Dear Friends of CITRIS:
First, I want to thank my friend and colleague Paul Wright, and the excellent faculty and staff he has assembled in his years as Director, for making my transition into a new role at CITRIS such a smooth and hopeful one. Paul has done a stellar job strengthening CITRIS and advancing its mission of creating IT solutions to our most pressing social, environmental, and healthcare challenges. He has handed off an organization poised to continue doing great things in the world and it is reassuring to know Paul will be only one floor up in Sutardja Dai Hall, where he now leads the new Berkeley Energy and Climate Institute (BECI). I also particularly want to thank Camille Crittenden who kept CITRIS at the top of its game during the transition by taking on the role of Deputy Director; I look forward to coordinating our efforts.
Evidence of CITRIS’s vibrant research across our four campuses may be seen in the recent announcement of the latest round of projects awarded CITRIS seed funding. The projects are all multi-campus and multi-disciplinary, reflecting our commitment to transcend both institutional and academic boundaries. Of the 44 proposals submitted, eleven will receive funding. These range from a Merced/Davis project that will employ drones and novel DNA sampling techniques to survey hard-to-access aquatic ecosystems, to a Davis/Santa Cruz project developing wearable, non-invasive heart sensors that can help predict heart failure outside the clinic, to a Berkeley/Davis collaboration using integrated electrostatic precipitators and sensors with engineered semiconductor nanotips for the super-efficient monitoring of pollutants. Congratulations to the eleven winners, and thanks to all those who submitted proposals.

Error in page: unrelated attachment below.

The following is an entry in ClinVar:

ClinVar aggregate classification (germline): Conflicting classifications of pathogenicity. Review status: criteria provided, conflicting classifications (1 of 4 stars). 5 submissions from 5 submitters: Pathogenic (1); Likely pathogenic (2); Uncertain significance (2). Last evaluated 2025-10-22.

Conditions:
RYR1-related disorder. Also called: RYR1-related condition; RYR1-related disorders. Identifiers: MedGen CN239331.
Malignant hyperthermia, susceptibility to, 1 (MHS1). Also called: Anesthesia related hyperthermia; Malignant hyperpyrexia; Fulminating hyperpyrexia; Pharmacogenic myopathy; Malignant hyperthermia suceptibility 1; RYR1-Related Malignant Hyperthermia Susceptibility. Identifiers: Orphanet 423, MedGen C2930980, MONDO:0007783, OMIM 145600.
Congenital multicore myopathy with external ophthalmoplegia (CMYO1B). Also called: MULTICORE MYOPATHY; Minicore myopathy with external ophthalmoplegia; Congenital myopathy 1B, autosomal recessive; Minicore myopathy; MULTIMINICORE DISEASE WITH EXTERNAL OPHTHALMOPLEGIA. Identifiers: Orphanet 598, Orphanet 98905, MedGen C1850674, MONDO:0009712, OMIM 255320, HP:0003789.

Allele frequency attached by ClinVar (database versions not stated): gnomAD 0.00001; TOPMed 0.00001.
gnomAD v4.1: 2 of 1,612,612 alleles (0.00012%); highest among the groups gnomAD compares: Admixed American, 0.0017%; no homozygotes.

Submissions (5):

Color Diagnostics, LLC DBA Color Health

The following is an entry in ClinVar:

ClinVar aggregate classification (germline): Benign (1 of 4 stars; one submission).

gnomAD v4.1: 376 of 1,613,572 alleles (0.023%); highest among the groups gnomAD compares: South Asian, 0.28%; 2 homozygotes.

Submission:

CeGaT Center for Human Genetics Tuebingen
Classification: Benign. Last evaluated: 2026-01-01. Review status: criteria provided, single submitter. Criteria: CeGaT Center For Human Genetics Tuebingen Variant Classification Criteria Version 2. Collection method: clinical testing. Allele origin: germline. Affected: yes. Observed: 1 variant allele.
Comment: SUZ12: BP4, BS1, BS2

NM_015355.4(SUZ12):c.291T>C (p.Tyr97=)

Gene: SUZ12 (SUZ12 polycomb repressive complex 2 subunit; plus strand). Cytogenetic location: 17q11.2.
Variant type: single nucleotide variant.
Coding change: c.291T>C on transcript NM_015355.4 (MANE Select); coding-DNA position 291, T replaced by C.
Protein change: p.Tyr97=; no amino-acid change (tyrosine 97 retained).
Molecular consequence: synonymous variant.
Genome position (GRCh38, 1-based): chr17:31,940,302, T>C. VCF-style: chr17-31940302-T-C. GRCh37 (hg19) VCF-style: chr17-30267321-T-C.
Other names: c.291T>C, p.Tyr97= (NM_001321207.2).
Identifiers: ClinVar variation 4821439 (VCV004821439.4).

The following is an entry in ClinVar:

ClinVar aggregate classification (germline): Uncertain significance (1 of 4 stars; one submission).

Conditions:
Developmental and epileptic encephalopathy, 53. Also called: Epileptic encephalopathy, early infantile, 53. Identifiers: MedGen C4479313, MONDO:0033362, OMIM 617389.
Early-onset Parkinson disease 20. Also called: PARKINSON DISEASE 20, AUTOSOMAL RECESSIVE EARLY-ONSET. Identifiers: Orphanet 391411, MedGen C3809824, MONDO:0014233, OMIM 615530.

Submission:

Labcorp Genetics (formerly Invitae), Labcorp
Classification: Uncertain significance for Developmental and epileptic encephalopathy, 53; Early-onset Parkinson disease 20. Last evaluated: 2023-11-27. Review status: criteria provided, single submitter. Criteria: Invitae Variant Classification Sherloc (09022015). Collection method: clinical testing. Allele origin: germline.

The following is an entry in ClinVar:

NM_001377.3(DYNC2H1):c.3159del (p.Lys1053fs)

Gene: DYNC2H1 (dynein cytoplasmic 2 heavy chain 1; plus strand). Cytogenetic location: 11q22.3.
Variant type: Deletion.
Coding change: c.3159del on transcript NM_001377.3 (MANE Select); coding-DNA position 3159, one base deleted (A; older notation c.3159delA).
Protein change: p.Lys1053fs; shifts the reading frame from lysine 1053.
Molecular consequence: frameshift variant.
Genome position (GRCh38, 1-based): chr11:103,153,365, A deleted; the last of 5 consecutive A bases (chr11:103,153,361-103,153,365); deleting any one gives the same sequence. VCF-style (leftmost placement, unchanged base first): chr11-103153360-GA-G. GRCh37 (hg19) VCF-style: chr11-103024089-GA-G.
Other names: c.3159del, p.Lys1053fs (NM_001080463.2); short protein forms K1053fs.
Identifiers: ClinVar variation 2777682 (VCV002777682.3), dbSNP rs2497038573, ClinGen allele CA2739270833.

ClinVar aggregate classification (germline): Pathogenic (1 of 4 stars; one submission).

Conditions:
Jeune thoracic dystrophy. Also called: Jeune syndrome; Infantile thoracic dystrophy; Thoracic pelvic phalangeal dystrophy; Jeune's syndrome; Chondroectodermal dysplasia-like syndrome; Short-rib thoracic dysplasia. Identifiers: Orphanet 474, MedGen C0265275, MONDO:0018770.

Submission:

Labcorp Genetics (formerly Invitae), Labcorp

In addition to an introductory interview Gordy Slack conducted with me, this month’s newsletter includes an article about our Data and Democracy Initiative’s collaboration with Lieutenant Governor Gavin Newsom on the California Report Card. This elegant application stemmed from an encounter here at CITRIS between Ken Goldberg and Newsom back in September 2013. An advocate of using IT to bridge the communication gap between constituents and their representatives, Newsom encouraged Goldberg and his team to develop an online platform for the public grading the state on its performance in various categories and offer suggestions for issues the state should address. It is another promising example of technology employing a big idea to address a huge challenge.
Lieutenant Governor Newsom returned to CITRIS on Thursday, March 20, for a public forum, “The California Report Card: Learning from a New Platform for Civic Engagement,” which also featured Ken Goldberg; Henry E. Brady, Dean of the Goldman School of Public Policy; and Marina Gorbis of the Institute for the Future. I hope you can watch the event at your convenience on our YouTube Channel.
It is an honor and a pleasure for me to be moving into the center of action here at CITRIS. I am grateful for the opportunity to help deploy our University’s resources to address some of California’s—and the world’s—most pressing challenges.
Banatao Institute@CITRIS Berkeley